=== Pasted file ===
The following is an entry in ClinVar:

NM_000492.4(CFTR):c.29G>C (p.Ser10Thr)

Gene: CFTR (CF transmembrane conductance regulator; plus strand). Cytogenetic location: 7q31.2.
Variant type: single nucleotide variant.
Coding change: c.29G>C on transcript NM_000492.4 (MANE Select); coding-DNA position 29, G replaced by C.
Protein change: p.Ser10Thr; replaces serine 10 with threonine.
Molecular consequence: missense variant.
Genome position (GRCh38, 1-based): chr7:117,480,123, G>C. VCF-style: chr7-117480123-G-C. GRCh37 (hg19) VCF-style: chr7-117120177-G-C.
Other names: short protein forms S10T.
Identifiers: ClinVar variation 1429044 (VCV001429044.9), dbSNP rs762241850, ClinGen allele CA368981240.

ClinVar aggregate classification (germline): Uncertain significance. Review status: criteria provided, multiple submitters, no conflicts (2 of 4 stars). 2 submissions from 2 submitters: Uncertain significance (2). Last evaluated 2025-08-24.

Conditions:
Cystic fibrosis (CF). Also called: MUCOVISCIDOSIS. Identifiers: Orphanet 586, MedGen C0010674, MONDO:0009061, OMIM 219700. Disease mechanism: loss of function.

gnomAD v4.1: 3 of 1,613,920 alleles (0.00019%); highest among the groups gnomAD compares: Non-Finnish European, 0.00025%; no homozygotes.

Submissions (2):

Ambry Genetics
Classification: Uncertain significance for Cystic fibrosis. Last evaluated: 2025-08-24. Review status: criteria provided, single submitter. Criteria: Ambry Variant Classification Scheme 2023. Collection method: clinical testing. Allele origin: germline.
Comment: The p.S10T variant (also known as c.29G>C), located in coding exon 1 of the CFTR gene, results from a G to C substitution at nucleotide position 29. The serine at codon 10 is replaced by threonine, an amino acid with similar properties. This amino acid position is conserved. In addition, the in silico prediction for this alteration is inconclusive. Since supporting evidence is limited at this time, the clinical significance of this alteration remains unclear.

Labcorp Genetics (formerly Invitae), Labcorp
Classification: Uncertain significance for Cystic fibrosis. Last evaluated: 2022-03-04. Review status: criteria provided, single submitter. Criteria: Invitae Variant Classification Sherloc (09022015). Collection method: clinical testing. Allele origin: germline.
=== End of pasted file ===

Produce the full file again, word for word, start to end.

The following is an entry in ClinVar:

NM_000492.4(CFTR):c.29G>C (p.Ser10Thr)

Gene: CFTR (CF transmembrane conductance regulator; plus strand). Cytogenetic location: 7q31.2.
Variant type: single nucleotide variant.
Coding change: c.29G>C on transcript NM_000492.4 (MANE Select); coding-DNA position 29, G replaced by C.
Protein change: p.Ser10Thr; replaces serine 10 with threonine.
Molecular consequence: missense variant.
Genome position (GRCh38, 1-based): chr7:117,480,123, G>C. VCF-style: chr7-117480123-G-C. GRCh37 (hg19) VCF-style: chr7-117120177-G-C.
Other names: short protein forms S10T.
Identifiers: ClinVar variation 1429044 (VCV001429044.9), dbSNP rs762241850, ClinGen allele CA368981240.

ClinVar aggregate classification (germline): Uncertain significance. Review status: criteria provided, multiple submitters, no conflicts (2 of 4 stars). 2 submissions from 2 submitters: Uncertain significance (2). Last evaluated 2025-08-24.

Conditions:
Cystic fibrosis (CF). Also called: MUCOVISCIDOSIS. Identifiers: Orphanet 586, MedGen C0010674, MONDO:0009061, OMIM 219700. Disease mechanism: loss of function.

gnomAD v4.1: 3 of 1,613,920 alleles (0.00019%); highest among the groups gnomAD compares: Non-Finnish European, 0.00025%; no homozygotes.

Submissions (2):

Ambry Genetics
Classification: Uncertain significance for Cystic fibrosis. Last evaluated: 2025-08-24. Review status: criteria provided, single submitter. Criteria: Ambry Variant Classification Scheme 2023. Collection method: clinical testing. Allele origin: germline.
Comment: The p.S10T variant (also known as c.29G>C), located in coding exon 1 of the CFTR gene, results from a G to C substitution at nucleotide position 29. The serine at codon 10 is replaced by threonine, an amino acid with similar properties. This amino acid position is conserved. In addition, the in silico prediction for this alteration is inconclusive. Since supporting evidence is limited at this time, the clinical significance of this alteration remains unclear.

Labcorp Genetics (formerly Invitae), Labcorp
Classification: Uncertain significance for Cystic fibrosis. Last evaluated: 2022-03-04. Review status: criteria provided, single submitter. Criteria: Invitae Variant Classification Sherloc (09022015). Collection method: clinical testing. Allele origin: germline.